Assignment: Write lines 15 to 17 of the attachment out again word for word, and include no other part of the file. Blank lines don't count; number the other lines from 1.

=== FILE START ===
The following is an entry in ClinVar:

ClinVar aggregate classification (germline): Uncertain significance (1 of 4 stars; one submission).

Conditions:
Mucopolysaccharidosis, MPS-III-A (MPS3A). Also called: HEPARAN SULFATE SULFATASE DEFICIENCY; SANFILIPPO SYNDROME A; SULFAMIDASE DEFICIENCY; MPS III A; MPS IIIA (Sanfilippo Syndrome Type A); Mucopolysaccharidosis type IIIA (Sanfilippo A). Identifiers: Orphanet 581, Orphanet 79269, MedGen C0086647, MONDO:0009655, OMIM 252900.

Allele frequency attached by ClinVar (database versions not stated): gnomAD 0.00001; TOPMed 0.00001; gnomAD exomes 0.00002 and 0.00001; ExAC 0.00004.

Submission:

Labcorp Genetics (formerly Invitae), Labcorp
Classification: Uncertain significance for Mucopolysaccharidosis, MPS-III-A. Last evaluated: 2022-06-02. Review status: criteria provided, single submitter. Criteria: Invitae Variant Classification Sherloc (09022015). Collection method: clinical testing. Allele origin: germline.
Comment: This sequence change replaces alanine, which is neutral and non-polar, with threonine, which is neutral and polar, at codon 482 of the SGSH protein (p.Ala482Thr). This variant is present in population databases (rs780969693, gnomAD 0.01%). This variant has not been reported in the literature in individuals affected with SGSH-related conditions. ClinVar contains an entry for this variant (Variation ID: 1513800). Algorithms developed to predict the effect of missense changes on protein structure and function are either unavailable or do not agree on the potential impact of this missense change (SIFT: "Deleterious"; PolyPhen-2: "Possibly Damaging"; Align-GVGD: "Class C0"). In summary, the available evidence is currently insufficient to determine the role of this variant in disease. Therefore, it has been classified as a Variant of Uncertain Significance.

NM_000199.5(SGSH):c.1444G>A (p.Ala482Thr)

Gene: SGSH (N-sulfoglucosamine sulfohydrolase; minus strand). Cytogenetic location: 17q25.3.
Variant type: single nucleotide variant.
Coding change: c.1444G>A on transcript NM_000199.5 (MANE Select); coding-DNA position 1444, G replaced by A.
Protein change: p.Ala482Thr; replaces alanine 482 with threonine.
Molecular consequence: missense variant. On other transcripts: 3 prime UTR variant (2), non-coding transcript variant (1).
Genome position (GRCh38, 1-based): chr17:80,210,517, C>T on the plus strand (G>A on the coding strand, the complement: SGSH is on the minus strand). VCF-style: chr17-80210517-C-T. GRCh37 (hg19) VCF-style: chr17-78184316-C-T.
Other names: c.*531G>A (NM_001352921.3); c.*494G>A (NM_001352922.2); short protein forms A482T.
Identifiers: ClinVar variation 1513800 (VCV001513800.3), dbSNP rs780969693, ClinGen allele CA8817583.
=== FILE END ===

Molecular consequence: missense variant. On other transcripts: 3 prime UTR variant (2), non-coding transcript variant (1).
Genome position (GRCh38, 1-based): chr17:80,210,517, C>T on the plus strand (G>A on the coding strand, the complement: SGSH is on the minus strand). VCF-style: chr17-80210517-C-T. GRCh37 (hg19) VCF-style: chr17-78184316-C-T.
Other names: c.*531G>A (NM_001352921.3); c.*494G>A (NM_001352922.2); short protein forms A482T.